25
Feb
14

She Would Walk The Sky WTF14

 

WTF 2014 Brisbane Powerhouse

 

February 13 – 23 2014

 

She Would Walk The Sky

Company 2

Brisbane Powerhouse

Turbine Platform

February 14 – 23 2014

 

Reviewed by Xanthe Coward

 

WORLD PREMIERE

 

An acclaimed Australian playwright and a world-class contemporary circus ensemble combine to create this acrobatic odyssey.

 

Combining the beautiful prose of multi-award-winning playwright Finegan Kruckemeyer (The Tragical Life of Cheeseboy) and the talents of critically-acclaimed circus performer and director Chelsea McGuffin (Cantina, Circa), She Would Walk the Sky is a special commission inspired by the theatricality and scale of Brisbane Powerhouse.

 

A story told above, in and around the audience, She Would Walk The Sky sees new fables and old myths unfold in the vaulted halls of Brisbane Powerhouse. Leave behind the world you know and enter a land where old fires, lost dreams and new hopes linger amidst the broken skies of an old empire.

 

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Oh wow, what a magnificent finale to WTF14! Chelsea McGuffin’s She Would Walk The Sky, commissioned for Brisbane Powerhouse, is indeed an odyssey, taking us on a strange and exotic journey from the Turbine Platform to a place in a parallel universe, inhabited by birds and circus artists.

 

It’s an 8:30pm show on a school night, much too late for Poppy – she’s been to two shows in two days already – but she insisted on seeing this one, the last offering from this year’s festival and I’m grateful she experienced it. This is a different sort of circus. Circus is so often bright and shiny and colourful – we are so used to Cirque’s style now (my sister just took off on the USA tour of Michael Jackson The Immortal World Tour by Cirque du Soleil!), and while She Would Walk The Sky is by no means a show without the colour and texture and tone and shine and finesse of exquisite technique and trust (not to mention gorgeous costumes by Tigerlil, intriguing writing by Finegan Krickmeyer and artful direction by McGuffin), it lays claim to a slightly different aspect of circus performance, harking back to the original vaudeville acts, blending storytelling, intense relationships, performance art and acrobatics to create something very special, and somehow, a little bit eerie.

 

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The tricks are, of course, fabulous, demonstrating superior strength, balance and perfect timing, which rivals just about anything we’ve seen under the Grand Chapiteau, only in here, in this versatile space inside the Powerhouse, it’s such an intimate experience that we try to stop ourselves even from breathing, let alone gasping under our breath! When incredibly skilled performers like Mozes step into the spotlight, this is an almost impossible challenge, especially when his daring acts are backed by the stirring music played live by performers, and the musicians and composers, Trent Arkleysmith and Sue Simpson. The intensity is heightened because every other performer also has their eyes glued on Mozes as he spins and drops; it’s a fine lesson in focus and only one example of the tone of some parts of the show. On the flip side, there is lovely humour in the piece, and delicate, well-studied movement by Alex Mizzen, who has not only acquired the ticks and flicks of a gentle, beautiful, fragile birdlike creature, but has donned enormous eyelashes to make her look like Amazing Mayzie’s coy little sister.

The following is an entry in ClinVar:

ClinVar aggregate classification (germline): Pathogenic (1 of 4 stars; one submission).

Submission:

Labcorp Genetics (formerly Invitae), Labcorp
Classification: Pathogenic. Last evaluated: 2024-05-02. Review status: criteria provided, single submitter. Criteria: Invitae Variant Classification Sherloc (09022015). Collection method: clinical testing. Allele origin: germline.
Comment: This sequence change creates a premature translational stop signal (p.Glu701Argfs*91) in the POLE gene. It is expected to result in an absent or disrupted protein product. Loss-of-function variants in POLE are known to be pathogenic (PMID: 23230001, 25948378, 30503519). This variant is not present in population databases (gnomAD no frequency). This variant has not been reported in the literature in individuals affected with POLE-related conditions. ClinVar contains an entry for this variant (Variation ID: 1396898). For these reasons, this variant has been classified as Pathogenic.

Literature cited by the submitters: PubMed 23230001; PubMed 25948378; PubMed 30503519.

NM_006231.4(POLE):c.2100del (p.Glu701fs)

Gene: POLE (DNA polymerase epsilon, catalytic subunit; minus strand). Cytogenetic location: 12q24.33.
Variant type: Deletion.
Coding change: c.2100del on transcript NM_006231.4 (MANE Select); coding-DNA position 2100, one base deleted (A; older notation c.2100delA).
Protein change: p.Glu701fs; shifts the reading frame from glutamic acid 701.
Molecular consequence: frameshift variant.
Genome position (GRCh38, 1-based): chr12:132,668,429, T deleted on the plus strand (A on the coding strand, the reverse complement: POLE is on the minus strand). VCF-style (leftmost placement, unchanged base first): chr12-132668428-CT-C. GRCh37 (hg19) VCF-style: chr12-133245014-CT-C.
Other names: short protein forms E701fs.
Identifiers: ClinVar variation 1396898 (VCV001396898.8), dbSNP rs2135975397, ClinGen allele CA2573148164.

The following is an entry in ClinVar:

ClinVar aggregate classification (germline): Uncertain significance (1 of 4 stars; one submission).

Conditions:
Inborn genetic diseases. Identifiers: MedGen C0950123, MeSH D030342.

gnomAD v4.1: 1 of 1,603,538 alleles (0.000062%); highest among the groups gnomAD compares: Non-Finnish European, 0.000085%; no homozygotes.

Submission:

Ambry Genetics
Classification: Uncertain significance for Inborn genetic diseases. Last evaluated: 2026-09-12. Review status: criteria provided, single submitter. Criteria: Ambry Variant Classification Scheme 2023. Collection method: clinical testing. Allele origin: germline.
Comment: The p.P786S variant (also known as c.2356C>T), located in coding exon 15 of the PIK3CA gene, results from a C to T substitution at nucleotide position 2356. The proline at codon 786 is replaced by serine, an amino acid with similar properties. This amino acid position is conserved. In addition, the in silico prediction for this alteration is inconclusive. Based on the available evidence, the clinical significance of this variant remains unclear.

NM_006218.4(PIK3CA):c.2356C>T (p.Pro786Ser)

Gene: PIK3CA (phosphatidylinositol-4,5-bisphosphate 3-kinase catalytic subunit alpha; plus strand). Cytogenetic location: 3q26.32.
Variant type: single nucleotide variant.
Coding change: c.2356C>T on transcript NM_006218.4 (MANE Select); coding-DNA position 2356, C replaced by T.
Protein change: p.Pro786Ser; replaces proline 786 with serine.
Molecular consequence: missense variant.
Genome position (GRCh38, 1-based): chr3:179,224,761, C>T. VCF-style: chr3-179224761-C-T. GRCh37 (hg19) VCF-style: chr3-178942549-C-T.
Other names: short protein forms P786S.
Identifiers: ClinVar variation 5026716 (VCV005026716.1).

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The show is emceed by a rather clownish host, the youngest of the troupe, who confounds us with bits and pieces of prose, unfinished thoughts and definitive statements about the future of two of the performers (nothing comes of their pairing in the show, they will never end up together, nothing will come of it!), turning upon its head the notion of the ringmaster who is always in control. One of the most poignant moments of the show is felt when a heavy length of rope drops from above and continues to fall on top of him, burying him beneath its weight. At first it’s funny, but then the joke goes beyond, and somehow it becomes a forlorn observation on the fruitlessness of even trying at life. I almost cry. Is it just me? I have no doubt that I would have a different reading of the entire piece if I were to see it again.

 

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I love this – and this is actually why I read the program notes, just for these gems – the intuitive writer, Kruckmeyer, has “given them some words, and left them to walk the sky.” He says, “It’s always a nice thing to give words (so static and wishing for life) to actors (so alive and waiting for words). But to give words to circus performers is something else entirely…”

 

“As humans, we balance, we fall, we are lifted, we are not. We fear for others, and we rejoice in what they do.”

 

She Would Walk The Sky is evocative of anything lovely and sad you’ve ever remembered, and I can’t wait to experience it again sometime soon.

 

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